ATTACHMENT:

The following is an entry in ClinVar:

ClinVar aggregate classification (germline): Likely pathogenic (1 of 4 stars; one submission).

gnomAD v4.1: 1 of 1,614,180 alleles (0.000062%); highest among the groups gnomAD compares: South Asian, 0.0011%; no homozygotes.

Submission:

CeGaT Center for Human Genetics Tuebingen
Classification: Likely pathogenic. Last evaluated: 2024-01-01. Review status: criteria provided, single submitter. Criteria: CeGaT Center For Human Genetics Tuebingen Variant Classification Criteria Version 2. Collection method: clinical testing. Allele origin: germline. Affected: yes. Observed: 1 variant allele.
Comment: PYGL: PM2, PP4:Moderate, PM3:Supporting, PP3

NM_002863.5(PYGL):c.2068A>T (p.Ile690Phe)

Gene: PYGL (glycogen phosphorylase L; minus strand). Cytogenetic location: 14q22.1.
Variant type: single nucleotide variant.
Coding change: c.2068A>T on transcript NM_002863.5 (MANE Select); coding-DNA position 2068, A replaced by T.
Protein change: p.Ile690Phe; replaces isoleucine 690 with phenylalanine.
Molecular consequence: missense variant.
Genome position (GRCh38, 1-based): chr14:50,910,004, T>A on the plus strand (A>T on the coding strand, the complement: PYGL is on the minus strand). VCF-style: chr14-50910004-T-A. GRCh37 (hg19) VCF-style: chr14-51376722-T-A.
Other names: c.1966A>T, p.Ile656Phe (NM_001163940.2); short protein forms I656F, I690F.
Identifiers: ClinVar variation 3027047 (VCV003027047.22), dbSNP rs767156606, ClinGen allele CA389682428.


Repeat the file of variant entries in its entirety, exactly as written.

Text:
The following is an entry in ClinVar:

ClinVar aggregate classification (germline): Likely pathogenic (1 of 4 stars; one submission).

gnomAD v4.1: 1 of 1,614,180 alleles (0.000062%); highest among the groups gnomAD compares: South Asian, 0.0011%; no homozygotes.

Submission:

CeGaT Center for Human Genetics Tuebingen
Classification: Likely pathogenic. Last evaluated: 2024-01-01. Review status: criteria provided, single submitter. Criteria: CeGaT Center For Human Genetics Tuebingen Variant Classification Criteria Version 2. Collection method: clinical testing. Allele origin: germline. Affected: yes. Observed: 1 variant allele.
Comment: PYGL: PM2, PP4:Moderate, PM3:Supporting, PP3

NM_002863.5(PYGL):c.2068A>T (p.Ile690Phe)

Gene: PYGL (glycogen phosphorylase L; minus strand). Cytogenetic location: 14q22.1.
Variant type: single nucleotide variant.
Coding change: c.2068A>T on transcript NM_002863.5 (MANE Select); coding-DNA position 2068, A replaced by T.
Protein change: p.Ile690Phe; replaces isoleucine 690 with phenylalanine.
Molecular consequence: missense variant.
Genome position (GRCh38, 1-based): chr14:50,910,004, T>A on the plus strand (A>T on the coding strand, the complement: PYGL is on the minus strand). VCF-style: chr14-50910004-T-A. GRCh37 (hg19) VCF-style: chr14-51376722-T-A.
Other names: c.1966A>T, p.Ile656Phe (NM_001163940.2); short protein forms I656F, I690F.
Identifiers: ClinVar variation 3027047 (VCV003027047.22), dbSNP rs767156606, ClinGen allele CA389682428.